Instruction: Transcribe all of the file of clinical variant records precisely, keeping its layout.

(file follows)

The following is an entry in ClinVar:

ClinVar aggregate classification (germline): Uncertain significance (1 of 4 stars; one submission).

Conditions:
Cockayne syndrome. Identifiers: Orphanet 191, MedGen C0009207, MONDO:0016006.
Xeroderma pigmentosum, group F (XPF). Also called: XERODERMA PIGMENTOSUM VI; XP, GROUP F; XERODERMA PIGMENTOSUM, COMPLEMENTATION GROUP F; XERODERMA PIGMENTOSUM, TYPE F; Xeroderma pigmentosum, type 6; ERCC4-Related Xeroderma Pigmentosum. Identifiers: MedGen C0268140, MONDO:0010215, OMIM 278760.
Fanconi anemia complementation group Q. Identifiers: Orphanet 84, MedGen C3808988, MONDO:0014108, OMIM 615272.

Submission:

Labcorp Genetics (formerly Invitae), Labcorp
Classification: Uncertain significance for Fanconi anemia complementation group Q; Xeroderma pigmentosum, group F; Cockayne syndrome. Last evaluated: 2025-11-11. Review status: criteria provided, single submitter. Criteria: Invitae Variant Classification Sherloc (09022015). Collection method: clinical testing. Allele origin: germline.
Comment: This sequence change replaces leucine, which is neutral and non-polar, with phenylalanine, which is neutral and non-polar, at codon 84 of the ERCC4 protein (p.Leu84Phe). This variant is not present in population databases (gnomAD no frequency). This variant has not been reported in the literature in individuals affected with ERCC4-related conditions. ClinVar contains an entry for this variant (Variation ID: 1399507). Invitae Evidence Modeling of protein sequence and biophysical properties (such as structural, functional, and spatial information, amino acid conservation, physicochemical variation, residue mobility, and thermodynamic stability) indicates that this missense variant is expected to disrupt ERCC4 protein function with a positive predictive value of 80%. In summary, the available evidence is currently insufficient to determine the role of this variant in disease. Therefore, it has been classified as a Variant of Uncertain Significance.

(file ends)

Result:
The following is an entry in ClinVar:

ClinVar aggregate classification (germline): Uncertain significance (1 of 4 stars; one submission).

Conditions:
Cockayne syndrome. Identifiers: Orphanet 191, MedGen C0009207, MONDO:0016006.
Xeroderma pigmentosum, group F (XPF). Also called: XERODERMA PIGMENTOSUM VI; XP, GROUP F; XERODERMA PIGMENTOSUM, COMPLEMENTATION GROUP F; XERODERMA PIGMENTOSUM, TYPE F; Xeroderma pigmentosum, type 6; ERCC4-Related Xeroderma Pigmentosum. Identifiers: MedGen C0268140, MONDO:0010215, OMIM 278760.
Fanconi anemia complementation group Q. Identifiers: Orphanet 84, MedGen C3808988, MONDO:0014108, OMIM 615272.

Submission:

Labcorp Genetics (formerly Invitae), Labcorp
Classification: Uncertain significance for Fanconi anemia complementation group Q; Xeroderma pigmentosum, group F; Cockayne syndrome. Last evaluated: 2025-11-11. Review status: criteria provided, single submitter. Criteria: Invitae Variant Classification Sherloc (09022015). Collection method: clinical testing. Allele origin: germline.
Comment: This sequence change replaces leucine, which is neutral and non-polar, with phenylalanine, which is neutral and non-polar, at codon 84 of the ERCC4 protein (p.Leu84Phe). This variant is not present in population databases (gnomAD no frequency). This variant has not been reported in the literature in individuals affected with ERCC4-related conditions. ClinVar contains an entry for this variant (Variation ID: 1399507). Invitae Evidence Modeling of protein sequence and biophysical properties (such as structural, functional, and spatial information, amino acid conservation, physicochemical variation, residue mobility, and thermodynamic stability) indicates that this missense variant is expected to disrupt ERCC4 protein function with a positive predictive value of 80%. In summary, the available evidence is currently insufficient to determine the role of this variant in disease. Therefore, it has been classified as a Variant of Uncertain Significance.